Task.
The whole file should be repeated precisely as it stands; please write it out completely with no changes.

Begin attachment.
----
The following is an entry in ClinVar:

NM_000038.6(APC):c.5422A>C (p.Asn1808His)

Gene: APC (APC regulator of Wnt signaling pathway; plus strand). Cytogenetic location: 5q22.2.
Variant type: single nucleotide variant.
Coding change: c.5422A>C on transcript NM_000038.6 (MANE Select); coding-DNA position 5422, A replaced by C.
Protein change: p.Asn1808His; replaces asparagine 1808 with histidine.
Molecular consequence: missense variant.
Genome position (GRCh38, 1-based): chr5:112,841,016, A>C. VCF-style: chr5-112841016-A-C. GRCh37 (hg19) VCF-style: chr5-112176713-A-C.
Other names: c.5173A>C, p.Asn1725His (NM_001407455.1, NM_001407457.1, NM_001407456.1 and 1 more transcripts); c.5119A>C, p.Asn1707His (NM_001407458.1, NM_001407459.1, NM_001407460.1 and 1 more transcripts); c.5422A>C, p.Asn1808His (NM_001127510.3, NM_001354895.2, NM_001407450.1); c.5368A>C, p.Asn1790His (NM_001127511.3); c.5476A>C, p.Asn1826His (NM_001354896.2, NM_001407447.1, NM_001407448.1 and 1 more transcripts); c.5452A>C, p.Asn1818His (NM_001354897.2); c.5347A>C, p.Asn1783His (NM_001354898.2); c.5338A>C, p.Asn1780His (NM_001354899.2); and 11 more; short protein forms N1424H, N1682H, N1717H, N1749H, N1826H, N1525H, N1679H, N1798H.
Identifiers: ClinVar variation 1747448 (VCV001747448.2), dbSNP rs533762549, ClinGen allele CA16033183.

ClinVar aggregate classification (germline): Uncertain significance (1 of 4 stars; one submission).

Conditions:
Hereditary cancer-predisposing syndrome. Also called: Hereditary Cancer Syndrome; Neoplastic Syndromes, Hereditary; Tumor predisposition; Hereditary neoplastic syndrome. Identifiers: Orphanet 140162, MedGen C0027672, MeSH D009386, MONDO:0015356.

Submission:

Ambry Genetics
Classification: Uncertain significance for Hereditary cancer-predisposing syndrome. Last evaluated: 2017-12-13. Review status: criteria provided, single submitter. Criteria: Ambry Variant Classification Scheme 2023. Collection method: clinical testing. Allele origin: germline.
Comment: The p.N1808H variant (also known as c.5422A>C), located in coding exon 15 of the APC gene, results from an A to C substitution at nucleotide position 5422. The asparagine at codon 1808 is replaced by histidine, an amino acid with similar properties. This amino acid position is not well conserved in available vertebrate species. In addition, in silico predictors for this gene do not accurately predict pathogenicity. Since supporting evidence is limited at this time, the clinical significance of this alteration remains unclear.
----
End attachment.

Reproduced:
The following is an entry in ClinVar:

NM_000038.6(APC):c.5422A>C (p.Asn1808His)

Gene: APC (APC regulator of Wnt signaling pathway; plus strand). Cytogenetic location: 5q22.2.
Variant type: single nucleotide variant.
Coding change: c.5422A>C on transcript NM_000038.6 (MANE Select); coding-DNA position 5422, A replaced by C.
Protein change: p.Asn1808His; replaces asparagine 1808 with histidine.
Molecular consequence: missense variant.
Genome position (GRCh38, 1-based): chr5:112,841,016, A>C. VCF-style: chr5-112841016-A-C. GRCh37 (hg19) VCF-style: chr5-112176713-A-C.
Other names: c.5173A>C, p.Asn1725His (NM_001407455.1, NM_001407457.1, NM_001407456.1 and 1 more transcripts); c.5119A>C, p.Asn1707His (NM_001407458.1, NM_001407459.1, NM_001407460.1 and 1 more transcripts); c.5422A>C, p.Asn1808His (NM_001127510.3, NM_001354895.2, NM_001407450.1); c.5368A>C, p.Asn1790His (NM_001127511.3); c.5476A>C, p.Asn1826His (NM_001354896.2, NM_001407447.1, NM_001407448.1 and 1 more transcripts); c.5452A>C, p.Asn1818His (NM_001354897.2); c.5347A>C, p.Asn1783His (NM_001354898.2); c.5338A>C, p.Asn1780His (NM_001354899.2); and 11 more; short protein forms N1424H, N1682H, N1717H, N1749H, N1826H, N1525H, N1679H, N1798H.
Identifiers: ClinVar variation 1747448 (VCV001747448.2), dbSNP rs533762549, ClinGen allele CA16033183.

ClinVar aggregate classification (germline): Uncertain significance (1 of 4 stars; one submission).

Conditions:
Hereditary cancer-predisposing syndrome. Also called: Hereditary Cancer Syndrome; Neoplastic Syndromes, Hereditary; Tumor predisposition; Hereditary neoplastic syndrome. Identifiers: Orphanet 140162, MedGen C0027672, MeSH D009386, MONDO:0015356.

Submission:

Ambry Genetics
Classification: Uncertain significance for Hereditary cancer-predisposing syndrome. Last evaluated: 2017-12-13. Review status: criteria provided, single submitter. Criteria: Ambry Variant Classification Scheme 2023. Collection method: clinical testing. Allele origin: germline.
Comment: The p.N1808H variant (also known as c.5422A>C), located in coding exon 15 of the APC gene, results from an A to C substitution at nucleotide position 5422. The asparagine at codon 1808 is replaced by histidine, an amino acid with similar properties. This amino acid position is not well conserved in available vertebrate species. In addition, in silico predictors for this gene do not accurately predict pathogenicity. Since supporting evidence is limited at this time, the clinical significance of this alteration remains unclear.